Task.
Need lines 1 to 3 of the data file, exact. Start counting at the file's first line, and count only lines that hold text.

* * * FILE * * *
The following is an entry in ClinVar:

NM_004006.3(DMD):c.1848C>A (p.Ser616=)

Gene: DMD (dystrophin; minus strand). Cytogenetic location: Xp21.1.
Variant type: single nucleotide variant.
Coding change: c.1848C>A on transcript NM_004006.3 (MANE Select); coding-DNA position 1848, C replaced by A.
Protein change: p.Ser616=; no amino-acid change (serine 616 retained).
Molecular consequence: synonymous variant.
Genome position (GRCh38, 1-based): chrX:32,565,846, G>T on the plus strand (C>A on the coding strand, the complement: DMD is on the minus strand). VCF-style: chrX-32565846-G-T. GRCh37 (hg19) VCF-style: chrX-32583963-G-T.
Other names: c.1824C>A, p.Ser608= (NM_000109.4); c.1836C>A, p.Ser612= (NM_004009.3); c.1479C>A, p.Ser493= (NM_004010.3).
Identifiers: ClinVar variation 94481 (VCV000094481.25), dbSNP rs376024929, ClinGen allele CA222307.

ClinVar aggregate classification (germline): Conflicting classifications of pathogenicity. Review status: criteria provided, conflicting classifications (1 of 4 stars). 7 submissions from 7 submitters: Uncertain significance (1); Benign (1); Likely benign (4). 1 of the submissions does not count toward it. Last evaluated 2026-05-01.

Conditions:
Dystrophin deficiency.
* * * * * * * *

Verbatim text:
The following is an entry in ClinVar:

NM_004006.3(DMD):c.1848C>A (p.Ser616=)

Gene: DMD (dystrophin; minus strand). Cytogenetic location: Xp21.1.